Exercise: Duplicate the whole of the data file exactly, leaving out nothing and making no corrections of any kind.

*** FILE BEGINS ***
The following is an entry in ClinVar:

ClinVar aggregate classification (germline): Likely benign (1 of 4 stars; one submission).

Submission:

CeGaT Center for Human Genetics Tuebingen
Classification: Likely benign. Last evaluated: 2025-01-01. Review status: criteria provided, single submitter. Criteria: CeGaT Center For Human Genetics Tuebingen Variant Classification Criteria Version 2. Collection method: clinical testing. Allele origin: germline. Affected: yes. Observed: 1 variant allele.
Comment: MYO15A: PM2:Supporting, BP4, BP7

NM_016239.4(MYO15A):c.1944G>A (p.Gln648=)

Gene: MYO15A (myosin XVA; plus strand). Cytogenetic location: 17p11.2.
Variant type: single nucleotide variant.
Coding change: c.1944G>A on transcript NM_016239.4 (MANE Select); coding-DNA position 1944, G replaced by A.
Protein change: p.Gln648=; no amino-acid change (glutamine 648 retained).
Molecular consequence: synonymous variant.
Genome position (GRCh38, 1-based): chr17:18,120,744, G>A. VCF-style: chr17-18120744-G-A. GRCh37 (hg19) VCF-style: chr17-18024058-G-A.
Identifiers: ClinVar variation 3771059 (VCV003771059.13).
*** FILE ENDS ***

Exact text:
The following is an entry in ClinVar:

ClinVar aggregate classification (germline): Likely benign (1 of 4 stars; one submission).

Submission:

CeGaT Center for Human Genetics Tuebingen
Classification: Likely benign. Last evaluated: 2025-01-01. Review status: criteria provided, single submitter. Criteria: CeGaT Center For Human Genetics Tuebingen Variant Classification Criteria Version 2. Collection method: clinical testing. Allele origin: germline. Affected: yes. Observed: 1 variant allele.
Comment: MYO15A: PM2:Supporting, BP4, BP7

NM_016239.4(MYO15A):c.1944G>A (p.Gln648=)

Gene: MYO15A (myosin XVA; plus strand). Cytogenetic location: 17p11.2.
Variant type: single nucleotide variant.
Coding change: c.1944G>A on transcript NM_016239.4 (MANE Select); coding-DNA position 1944, G replaced by A.
Protein change: p.Gln648=; no amino-acid change (glutamine 648 retained).
Molecular consequence: synonymous variant.
Genome position (GRCh38, 1-based): chr17:18,120,744, G>A. VCF-style: chr17-18120744-G-A. GRCh37 (hg19) VCF-style: chr17-18024058-G-A.
Identifiers: ClinVar variation 3771059 (VCV003771059.13).